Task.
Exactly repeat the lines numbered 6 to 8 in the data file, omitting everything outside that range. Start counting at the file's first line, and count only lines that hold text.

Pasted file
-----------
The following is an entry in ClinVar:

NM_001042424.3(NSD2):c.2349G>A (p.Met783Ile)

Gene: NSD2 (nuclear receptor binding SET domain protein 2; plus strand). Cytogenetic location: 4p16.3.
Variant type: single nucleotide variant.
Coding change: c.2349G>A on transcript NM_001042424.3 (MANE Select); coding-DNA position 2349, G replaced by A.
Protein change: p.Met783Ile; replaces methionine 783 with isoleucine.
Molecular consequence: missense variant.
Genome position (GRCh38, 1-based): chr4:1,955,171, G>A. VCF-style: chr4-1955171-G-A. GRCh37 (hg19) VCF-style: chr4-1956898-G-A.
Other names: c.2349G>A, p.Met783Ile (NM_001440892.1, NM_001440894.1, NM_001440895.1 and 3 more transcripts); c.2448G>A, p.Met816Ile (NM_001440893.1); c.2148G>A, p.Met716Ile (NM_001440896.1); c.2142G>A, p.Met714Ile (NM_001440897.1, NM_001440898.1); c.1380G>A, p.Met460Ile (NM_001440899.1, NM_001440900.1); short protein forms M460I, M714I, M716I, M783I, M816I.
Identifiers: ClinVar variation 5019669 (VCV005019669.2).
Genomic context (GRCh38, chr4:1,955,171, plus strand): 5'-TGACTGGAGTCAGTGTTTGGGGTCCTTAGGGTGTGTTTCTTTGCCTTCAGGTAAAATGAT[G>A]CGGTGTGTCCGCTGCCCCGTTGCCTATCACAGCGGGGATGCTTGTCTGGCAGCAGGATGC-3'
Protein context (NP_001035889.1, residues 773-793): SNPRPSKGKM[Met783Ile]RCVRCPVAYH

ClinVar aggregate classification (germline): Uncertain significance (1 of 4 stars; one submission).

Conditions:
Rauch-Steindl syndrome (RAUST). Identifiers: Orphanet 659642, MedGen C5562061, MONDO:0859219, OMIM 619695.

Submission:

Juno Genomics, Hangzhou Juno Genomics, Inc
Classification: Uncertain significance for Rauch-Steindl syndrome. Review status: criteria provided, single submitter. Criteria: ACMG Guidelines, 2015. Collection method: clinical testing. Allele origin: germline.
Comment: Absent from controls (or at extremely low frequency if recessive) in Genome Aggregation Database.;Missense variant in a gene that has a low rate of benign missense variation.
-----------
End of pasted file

Protein change: p.Met783Ile; replaces methionine 783 with isoleucine.
Molecular consequence: missense variant.
Genome position (GRCh38, 1-based): chr4:1,955,171, G>A. VCF-style: chr4-1955171-G-A. GRCh37 (hg19) VCF-style: chr4-1956898-G-A.